The PBM lobby has called the states' push for oversight "both misplaced and irrelevant."
California Attorney General Rob Bonta has joined 35 attorneys general who've filed an amicus brief with a federal appeals court in support of Oklahoma's authority to regulate pharmacy benefit managers.
"Ensuring access to affordable and regulated prescription medication is essential to the health and well-being of Californians," Bonta says.
"The expanded power of PBMs in the pharmaceutical industry has had an outsized, negative impact on drug pricing and the availability of pharmacies in vulnerable communities. States have a responsibility to regulate PBMs to curb the rising cost of lifesaving prescription drugs."
The AGs brief, filed with the U.S. Court of Appeals for the 10th Circuit in Denver, notes that PBMs over the years have expanded into a multi-billion-dollar industry that does nothing to lower drug prices paid by health plans to drug makers.
The growth and consolidation of PBMs with major retail pharmacies like CVS and health plans such as Aetna, has resulted in below-market reimbursements for smaller, independent pharmacies that are often driven out of business, the AGs say.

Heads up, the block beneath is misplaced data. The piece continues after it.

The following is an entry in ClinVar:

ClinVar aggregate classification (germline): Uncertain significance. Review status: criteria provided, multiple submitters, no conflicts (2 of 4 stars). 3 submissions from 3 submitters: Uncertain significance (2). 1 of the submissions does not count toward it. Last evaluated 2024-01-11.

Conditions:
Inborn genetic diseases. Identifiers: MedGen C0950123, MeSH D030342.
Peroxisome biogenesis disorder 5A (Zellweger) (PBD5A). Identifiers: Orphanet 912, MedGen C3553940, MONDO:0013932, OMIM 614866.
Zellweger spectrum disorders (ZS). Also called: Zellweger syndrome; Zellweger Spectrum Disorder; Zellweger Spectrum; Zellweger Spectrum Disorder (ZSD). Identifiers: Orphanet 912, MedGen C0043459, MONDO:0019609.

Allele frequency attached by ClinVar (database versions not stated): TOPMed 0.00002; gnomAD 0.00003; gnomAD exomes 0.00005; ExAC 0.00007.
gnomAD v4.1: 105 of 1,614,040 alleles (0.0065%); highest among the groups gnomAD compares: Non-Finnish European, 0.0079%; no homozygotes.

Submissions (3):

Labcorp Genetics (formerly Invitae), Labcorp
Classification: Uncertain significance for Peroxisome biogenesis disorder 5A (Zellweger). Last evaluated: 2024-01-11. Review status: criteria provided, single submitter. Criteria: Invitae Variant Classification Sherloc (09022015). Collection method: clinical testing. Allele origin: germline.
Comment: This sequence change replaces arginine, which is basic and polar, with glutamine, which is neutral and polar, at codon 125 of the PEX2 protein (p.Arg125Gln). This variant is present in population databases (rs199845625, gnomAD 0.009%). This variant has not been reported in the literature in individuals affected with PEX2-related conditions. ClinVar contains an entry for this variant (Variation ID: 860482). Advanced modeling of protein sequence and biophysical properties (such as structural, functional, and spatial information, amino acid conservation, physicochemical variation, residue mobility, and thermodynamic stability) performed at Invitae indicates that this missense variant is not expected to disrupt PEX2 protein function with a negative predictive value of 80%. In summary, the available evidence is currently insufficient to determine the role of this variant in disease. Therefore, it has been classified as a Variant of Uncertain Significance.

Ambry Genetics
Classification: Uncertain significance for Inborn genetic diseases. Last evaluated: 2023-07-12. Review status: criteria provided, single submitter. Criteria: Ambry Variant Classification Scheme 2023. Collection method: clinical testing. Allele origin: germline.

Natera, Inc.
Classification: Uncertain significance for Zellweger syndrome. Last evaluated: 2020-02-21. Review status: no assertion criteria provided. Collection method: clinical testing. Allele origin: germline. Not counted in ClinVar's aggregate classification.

In response, Oklahoma and other states have bolstered oversight of PBMs to protect consumers, who ultimately pay for the higher drug costs.
A 2021 study in Health Affairs found that the closure of neighborhood pharmacies in California disproportionately occurs in communities of color.
'Unsupported Attacks on PBMs'
The Pharmaceutical Care Management Association, the lobbying group for PBMs, has called the "unsupported attacks on PBMs…. both misplaced and irrelevant" and argued that the Oklahoma law "interferes with health plans' ability to design benefits for Oklahomans that are flexible, cost-effective, and high-quality."
"The law would increase health care costs and threaten access to prescription drugs for Oklahoma's businesses, employees, and Medicare beneficiaries," PCMA says.
"Furthermore, the core argument presented by Oklahoma and rehashed in amicus briefs filed by the independent pharmacy lobby and certain attorneys' general has been rejected in nearly every court that has considered it, including the Supreme Court."
“States have a responsibility to regulate PBMs to curb the rising cost of lifesaving prescription drugs.”
California Attorney General Rob Bonta
John Commins is a content specialist and online news editor for HealthLeaders, a Simplify Compliance brand.